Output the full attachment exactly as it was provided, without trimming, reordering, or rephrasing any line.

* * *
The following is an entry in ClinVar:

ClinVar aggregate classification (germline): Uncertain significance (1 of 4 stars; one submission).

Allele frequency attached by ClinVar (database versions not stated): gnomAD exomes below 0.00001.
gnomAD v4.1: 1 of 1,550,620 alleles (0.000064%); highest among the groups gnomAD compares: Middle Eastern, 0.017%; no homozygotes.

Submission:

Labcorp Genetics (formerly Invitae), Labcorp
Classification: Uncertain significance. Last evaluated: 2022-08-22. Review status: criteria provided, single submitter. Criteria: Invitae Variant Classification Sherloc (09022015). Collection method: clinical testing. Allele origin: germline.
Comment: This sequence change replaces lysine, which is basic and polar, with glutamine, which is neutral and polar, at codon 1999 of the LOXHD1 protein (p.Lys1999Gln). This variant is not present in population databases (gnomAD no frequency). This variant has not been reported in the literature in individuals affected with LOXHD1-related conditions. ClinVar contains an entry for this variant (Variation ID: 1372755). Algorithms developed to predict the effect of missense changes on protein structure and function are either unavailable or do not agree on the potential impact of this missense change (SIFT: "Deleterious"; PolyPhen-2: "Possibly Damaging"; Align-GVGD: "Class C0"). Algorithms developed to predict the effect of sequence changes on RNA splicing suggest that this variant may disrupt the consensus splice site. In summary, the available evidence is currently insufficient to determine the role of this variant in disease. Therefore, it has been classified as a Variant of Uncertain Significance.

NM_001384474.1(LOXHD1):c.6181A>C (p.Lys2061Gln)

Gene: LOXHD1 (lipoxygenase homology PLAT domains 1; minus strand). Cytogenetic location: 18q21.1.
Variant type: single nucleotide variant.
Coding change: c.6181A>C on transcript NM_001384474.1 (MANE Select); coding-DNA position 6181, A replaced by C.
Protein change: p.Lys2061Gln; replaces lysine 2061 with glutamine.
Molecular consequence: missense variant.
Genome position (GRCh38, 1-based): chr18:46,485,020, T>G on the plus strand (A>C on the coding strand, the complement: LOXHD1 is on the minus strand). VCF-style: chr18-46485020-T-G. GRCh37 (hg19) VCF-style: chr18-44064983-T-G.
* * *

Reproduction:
The following is an entry in ClinVar:

ClinVar aggregate classification (germline): Uncertain significance (1 of 4 stars; one submission).

Allele frequency attached by ClinVar (database versions not stated): gnomAD exomes below 0.00001.
gnomAD v4.1: 1 of 1,550,620 alleles (0.000064%); highest among the groups gnomAD compares: Middle Eastern, 0.017%; no homozygotes.

Submission:

Labcorp Genetics (formerly Invitae), Labcorp
Classification: Uncertain significance. Last evaluated: 2022-08-22. Review status: criteria provided, single submitter. Criteria: Invitae Variant Classification Sherloc (09022015). Collection method: clinical testing. Allele origin: germline.
Comment: This sequence change replaces lysine, which is basic and polar, with glutamine, which is neutral and polar, at codon 1999 of the LOXHD1 protein (p.Lys1999Gln). This variant is not present in population databases (gnomAD no frequency). This variant has not been reported in the literature in individuals affected with LOXHD1-related conditions. ClinVar contains an entry for this variant (Variation ID: 1372755). Algorithms developed to predict the effect of missense changes on protein structure and function are either unavailable or do not agree on the potential impact of this missense change (SIFT: "Deleterious"; PolyPhen-2: "Possibly Damaging"; Align-GVGD: "Class C0"). Algorithms developed to predict the effect of sequence changes on RNA splicing suggest that this variant may disrupt the consensus splice site. In summary, the available evidence is currently insufficient to determine the role of this variant in disease. Therefore, it has been classified as a Variant of Uncertain Significance.

NM_001384474.1(LOXHD1):c.6181A>C (p.Lys2061Gln)

Gene: LOXHD1 (lipoxygenase homology PLAT domains 1; minus strand). Cytogenetic location: 18q21.1.
Variant type: single nucleotide variant.
Coding change: c.6181A>C on transcript NM_001384474.1 (MANE Select); coding-DNA position 6181, A replaced by C.
Protein change: p.Lys2061Gln; replaces lysine 2061 with glutamine.
Molecular consequence: missense variant.
Genome position (GRCh38, 1-based): chr18:46,485,020, T>G on the plus strand (A>C on the coding strand, the complement: LOXHD1 is on the minus strand). VCF-style: chr18-46485020-T-G. GRCh37 (hg19) VCF-style: chr18-44064983-T-G.